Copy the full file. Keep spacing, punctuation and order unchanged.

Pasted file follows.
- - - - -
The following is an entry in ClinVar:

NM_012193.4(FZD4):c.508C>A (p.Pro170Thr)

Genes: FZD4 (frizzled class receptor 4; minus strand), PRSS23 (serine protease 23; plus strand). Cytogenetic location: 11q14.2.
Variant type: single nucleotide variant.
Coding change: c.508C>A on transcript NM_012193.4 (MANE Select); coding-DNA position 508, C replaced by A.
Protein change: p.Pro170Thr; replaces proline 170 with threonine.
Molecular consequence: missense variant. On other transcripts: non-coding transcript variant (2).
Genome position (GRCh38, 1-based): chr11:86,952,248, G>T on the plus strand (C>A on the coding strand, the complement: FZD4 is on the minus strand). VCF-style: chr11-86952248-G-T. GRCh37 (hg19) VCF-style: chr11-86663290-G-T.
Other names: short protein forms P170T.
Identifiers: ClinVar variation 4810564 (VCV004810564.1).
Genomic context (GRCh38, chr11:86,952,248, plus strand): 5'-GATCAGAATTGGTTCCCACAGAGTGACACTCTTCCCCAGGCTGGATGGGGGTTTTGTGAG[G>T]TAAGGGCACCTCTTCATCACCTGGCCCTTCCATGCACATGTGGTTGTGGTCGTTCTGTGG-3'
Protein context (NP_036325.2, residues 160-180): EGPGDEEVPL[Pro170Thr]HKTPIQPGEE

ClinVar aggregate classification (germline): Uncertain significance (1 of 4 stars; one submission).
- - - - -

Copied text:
The following is an entry in ClinVar:

NM_012193.4(FZD4):c.508C>A (p.Pro170Thr)

Genes: FZD4 (frizzled class receptor 4; minus strand), PRSS23 (serine protease 23; plus strand). Cytogenetic location: 11q14.2.
Variant type: single nucleotide variant.
Coding change: c.508C>A on transcript NM_012193.4 (MANE Select); coding-DNA position 508, C replaced by A.
Protein change: p.Pro170Thr; replaces proline 170 with threonine.
Molecular consequence: missense variant. On other transcripts: non-coding transcript variant (2).
Genome position (GRCh38, 1-based): chr11:86,952,248, G>T on the plus strand (C>A on the coding strand, the complement: FZD4 is on the minus strand). VCF-style: chr11-86952248-G-T. GRCh37 (hg19) VCF-style: chr11-86663290-G-T.
Other names: short protein forms P170T.
Identifiers: ClinVar variation 4810564 (VCV004810564.1).
Genomic context (GRCh38, chr11:86,952,248, plus strand): 5'-GATCAGAATTGGTTCCCACAGAGTGACACTCTTCCCCAGGCTGGATGGGGGTTTTGTGAG[G>T]TAAGGGCACCTCTTCATCACCTGGCCCTTCCATGCACATGTGGTTGTGGTCGTTCTGTGG-3'
Protein context (NP_036325.2, residues 160-180): EGPGDEEVPL[Pro170Thr]HKTPIQPGEE

ClinVar aggregate classification (germline): Uncertain significance (1 of 4 stars; one submission).